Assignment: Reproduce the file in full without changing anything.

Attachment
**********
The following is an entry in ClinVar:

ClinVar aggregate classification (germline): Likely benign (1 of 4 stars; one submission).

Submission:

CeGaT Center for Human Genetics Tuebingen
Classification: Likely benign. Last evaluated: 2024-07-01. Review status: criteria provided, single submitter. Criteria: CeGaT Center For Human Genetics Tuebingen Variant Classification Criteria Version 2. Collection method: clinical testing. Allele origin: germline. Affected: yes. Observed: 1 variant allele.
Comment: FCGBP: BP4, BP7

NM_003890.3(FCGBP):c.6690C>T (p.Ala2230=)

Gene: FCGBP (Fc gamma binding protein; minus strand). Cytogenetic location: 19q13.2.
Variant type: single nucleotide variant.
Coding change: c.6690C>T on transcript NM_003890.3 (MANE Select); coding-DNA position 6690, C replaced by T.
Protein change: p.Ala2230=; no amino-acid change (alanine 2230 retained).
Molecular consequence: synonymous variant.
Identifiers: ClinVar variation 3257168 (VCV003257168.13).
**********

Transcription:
The following is an entry in ClinVar:

ClinVar aggregate classification (germline): Likely benign (1 of 4 stars; one submission).

Submission:

CeGaT Center for Human Genetics Tuebingen
Classification: Likely benign. Last evaluated: 2024-07-01. Review status: criteria provided, single submitter. Criteria: CeGaT Center For Human Genetics Tuebingen Variant Classification Criteria Version 2. Collection method: clinical testing. Allele origin: germline. Affected: yes. Observed: 1 variant allele.
Comment: FCGBP: BP4, BP7

NM_003890.3(FCGBP):c.6690C>T (p.Ala2230=)

Gene: FCGBP (Fc gamma binding protein; minus strand). Cytogenetic location: 19q13.2.
Variant type: single nucleotide variant.
Coding change: c.6690C>T on transcript NM_003890.3 (MANE Select); coding-DNA position 6690, C replaced by T.
Protein change: p.Ala2230=; no amino-acid change (alanine 2230 retained).
Molecular consequence: synonymous variant.
Identifiers: ClinVar variation 3257168 (VCV003257168.13).